I understand your position No Excuses, but I must disagree on some of your positions. Even though three of the five cities in North Fulton County have paid 9-1-1 managers, I think only two are actual city employees because the manager of Chatcomm 9-1-1, which provides dispatch services for Sandy Springs and Johns Creek (plus Dunwoody in DeKalb County), is a private, contracted service that exists solely to provide, or in the managers case direct/manage the 9-1-1 center operations and not the radio system. The managers/directors of 9-1-1 centers have their hands full overseeing the day-to-day operations of the center, such as personnel, standard operating procedures, managing equipment in the center, opens records requests, etc. and really don't have the time to understand and manage the radio system and two-way radios used by field personnel (both public safety and non-public safety operations), especially if he/she manages a 9-1-1 Center responsible for more than one city or county. In today's technological environment having the 9-1-1 Center Director/Manager manage the radio system and all users' radios would be like having the 9-1-1 Director/Manager be responsible for the computer network and applications for an entire city (both public safety and non-public safety) or mutliple cities. You and I both know this cannot and will not work. Even though they (9-1-1, computer network, radio network, etc.) all work together for one common goal to deliver services the radio system, just like the computer system must be managed separately in order for a city or county to get optimal benefit and services out of the radio system. Of course, in the public safety environment some 9-1-1 Centers providing dispatch services for multiple agencies have their Computer Aided Dispatch (CAD) Systems interfaced with multiple brands of police and fire records management systems because the cities and counties can't agree on purchasing a computer system from the same vendor (sound familiar?). One would think the purchase of two-way radios would be a little bit easier than computer systems since there is a non-proprietary standard known as "P25" now, but we haven't seen much of a change. Dunwoody PD is about the only agency around that has stepped out on a limb and purchased something other than Motorola. They have E. F. Johnson radios that are working on both the Motorola Astro Digital System owned by DeKalb County and the Motorola Smarnet Analog System owned by Fulton County.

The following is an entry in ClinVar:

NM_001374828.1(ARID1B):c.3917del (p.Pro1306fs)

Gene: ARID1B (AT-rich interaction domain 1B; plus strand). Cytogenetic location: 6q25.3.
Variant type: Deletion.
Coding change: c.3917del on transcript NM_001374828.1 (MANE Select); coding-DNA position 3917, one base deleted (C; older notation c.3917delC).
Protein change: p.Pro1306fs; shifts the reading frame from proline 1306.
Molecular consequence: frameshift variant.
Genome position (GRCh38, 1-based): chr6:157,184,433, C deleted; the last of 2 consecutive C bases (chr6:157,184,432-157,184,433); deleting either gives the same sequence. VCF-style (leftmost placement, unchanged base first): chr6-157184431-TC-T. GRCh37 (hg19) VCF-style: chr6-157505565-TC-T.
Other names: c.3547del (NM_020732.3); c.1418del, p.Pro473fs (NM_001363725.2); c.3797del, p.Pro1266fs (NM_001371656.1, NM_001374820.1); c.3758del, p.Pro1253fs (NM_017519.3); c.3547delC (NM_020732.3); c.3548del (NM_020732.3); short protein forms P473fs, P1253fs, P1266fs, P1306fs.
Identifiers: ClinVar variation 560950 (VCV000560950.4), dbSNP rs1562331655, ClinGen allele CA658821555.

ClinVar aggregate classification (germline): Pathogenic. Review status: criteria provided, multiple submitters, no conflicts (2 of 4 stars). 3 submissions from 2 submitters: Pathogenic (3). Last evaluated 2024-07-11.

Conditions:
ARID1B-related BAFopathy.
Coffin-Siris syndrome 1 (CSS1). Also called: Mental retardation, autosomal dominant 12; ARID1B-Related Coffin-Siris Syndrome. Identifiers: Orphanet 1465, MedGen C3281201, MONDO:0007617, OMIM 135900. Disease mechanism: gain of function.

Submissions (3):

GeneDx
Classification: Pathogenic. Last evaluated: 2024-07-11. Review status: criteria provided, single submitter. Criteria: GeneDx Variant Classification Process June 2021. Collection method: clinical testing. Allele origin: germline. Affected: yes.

You mentioned there are ten non-interconnected 800 MHz radio systems in the Atlanta metro area and the reason radios on these different radio systems cannot roam because there isn't a metro wide authority to oversee the various systems. I personally do not believe a metro wide "authority" is needed to make this happen because when you mention "authority" I think of another layer of government that we do not need (like MARTA). The various governments need to simply appoint someone they already have on staff, preferably their radio system manager, to serve on a metro wide radio system oversight committee. This committee would manage two-way radio equipment and systems in the metro area by making sure each city and county remain up to date on technology by drafting Requests for Proposals, receive competitive bids, would seek out funding sources for each city and county, plus make sure no city or county uses any technology, feature or function that is proprietary. Again, the word "authority" scares me, so please stay away from this one.